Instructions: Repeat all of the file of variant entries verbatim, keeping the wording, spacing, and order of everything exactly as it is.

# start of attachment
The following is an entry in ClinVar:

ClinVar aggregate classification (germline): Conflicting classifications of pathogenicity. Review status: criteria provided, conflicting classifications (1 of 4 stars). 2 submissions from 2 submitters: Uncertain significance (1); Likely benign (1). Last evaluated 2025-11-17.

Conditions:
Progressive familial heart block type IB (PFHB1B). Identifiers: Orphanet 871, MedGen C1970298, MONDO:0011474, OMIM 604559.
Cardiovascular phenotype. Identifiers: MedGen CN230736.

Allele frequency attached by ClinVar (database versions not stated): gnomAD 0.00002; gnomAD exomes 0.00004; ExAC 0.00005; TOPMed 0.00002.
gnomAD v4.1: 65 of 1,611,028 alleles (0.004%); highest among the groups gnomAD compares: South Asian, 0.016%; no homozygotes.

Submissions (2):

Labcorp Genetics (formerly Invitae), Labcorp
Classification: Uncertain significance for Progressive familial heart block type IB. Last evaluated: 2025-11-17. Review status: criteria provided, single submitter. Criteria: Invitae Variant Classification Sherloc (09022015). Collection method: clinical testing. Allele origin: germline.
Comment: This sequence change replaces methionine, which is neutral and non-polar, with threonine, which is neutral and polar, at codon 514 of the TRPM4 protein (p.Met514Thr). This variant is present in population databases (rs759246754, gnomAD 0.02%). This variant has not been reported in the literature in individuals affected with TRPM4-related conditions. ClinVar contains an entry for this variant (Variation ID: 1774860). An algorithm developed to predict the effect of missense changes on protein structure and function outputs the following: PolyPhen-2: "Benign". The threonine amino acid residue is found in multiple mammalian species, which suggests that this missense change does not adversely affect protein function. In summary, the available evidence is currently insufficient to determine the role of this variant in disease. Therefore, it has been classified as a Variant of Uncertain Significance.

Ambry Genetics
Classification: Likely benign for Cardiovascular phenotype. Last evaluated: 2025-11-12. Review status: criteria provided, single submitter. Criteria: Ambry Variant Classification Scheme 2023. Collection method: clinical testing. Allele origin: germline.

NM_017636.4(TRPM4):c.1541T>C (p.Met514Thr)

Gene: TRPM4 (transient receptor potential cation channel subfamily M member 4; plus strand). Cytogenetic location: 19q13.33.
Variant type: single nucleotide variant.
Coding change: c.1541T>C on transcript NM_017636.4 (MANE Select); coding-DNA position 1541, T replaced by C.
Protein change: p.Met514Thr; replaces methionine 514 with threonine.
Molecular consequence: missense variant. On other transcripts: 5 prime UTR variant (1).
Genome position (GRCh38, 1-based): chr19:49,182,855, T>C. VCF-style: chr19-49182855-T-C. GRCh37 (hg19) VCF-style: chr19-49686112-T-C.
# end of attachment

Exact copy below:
The following is an entry in ClinVar:

ClinVar aggregate classification (germline): Conflicting classifications of pathogenicity. Review status: criteria provided, conflicting classifications (1 of 4 stars). 2 submissions from 2 submitters: Uncertain significance (1); Likely benign (1). Last evaluated 2025-11-17.

Conditions:
Progressive familial heart block type IB (PFHB1B). Identifiers: Orphanet 871, MedGen C1970298, MONDO:0011474, OMIM 604559.
Cardiovascular phenotype. Identifiers: MedGen CN230736.

Allele frequency attached by ClinVar (database versions not stated): gnomAD 0.00002; gnomAD exomes 0.00004; ExAC 0.00005; TOPMed 0.00002.
gnomAD v4.1: 65 of 1,611,028 alleles (0.004%); highest among the groups gnomAD compares: South Asian, 0.016%; no homozygotes.

Submissions (2):

Labcorp Genetics (formerly Invitae), Labcorp
Classification: Uncertain significance for Progressive familial heart block type IB. Last evaluated: 2025-11-17. Review status: criteria provided, single submitter. Criteria: Invitae Variant Classification Sherloc (09022015). Collection method: clinical testing. Allele origin: germline.
Comment: This sequence change replaces methionine, which is neutral and non-polar, with threonine, which is neutral and polar, at codon 514 of the TRPM4 protein (p.Met514Thr). This variant is present in population databases (rs759246754, gnomAD 0.02%). This variant has not been reported in the literature in individuals affected with TRPM4-related conditions. ClinVar contains an entry for this variant (Variation ID: 1774860). An algorithm developed to predict the effect of missense changes on protein structure and function outputs the following: PolyPhen-2: "Benign". The threonine amino acid residue is found in multiple mammalian species, which suggests that this missense change does not adversely affect protein function. In summary, the available evidence is currently insufficient to determine the role of this variant in disease. Therefore, it has been classified as a Variant of Uncertain Significance.

Ambry Genetics
Classification: Likely benign for Cardiovascular phenotype. Last evaluated: 2025-11-12. Review status: criteria provided, single submitter. Criteria: Ambry Variant Classification Scheme 2023. Collection method: clinical testing. Allele origin: germline.

NM_017636.4(TRPM4):c.1541T>C (p.Met514Thr)

Gene: TRPM4 (transient receptor potential cation channel subfamily M member 4; plus strand). Cytogenetic location: 19q13.33.
Variant type: single nucleotide variant.
Coding change: c.1541T>C on transcript NM_017636.4 (MANE Select); coding-DNA position 1541, T replaced by C.
Protein change: p.Met514Thr; replaces methionine 514 with threonine.
Molecular consequence: missense variant. On other transcripts: 5 prime UTR variant (1).
Genome position (GRCh38, 1-based): chr19:49,182,855, T>C. VCF-style: chr19-49182855-T-C. GRCh37 (hg19) VCF-style: chr19-49686112-T-C.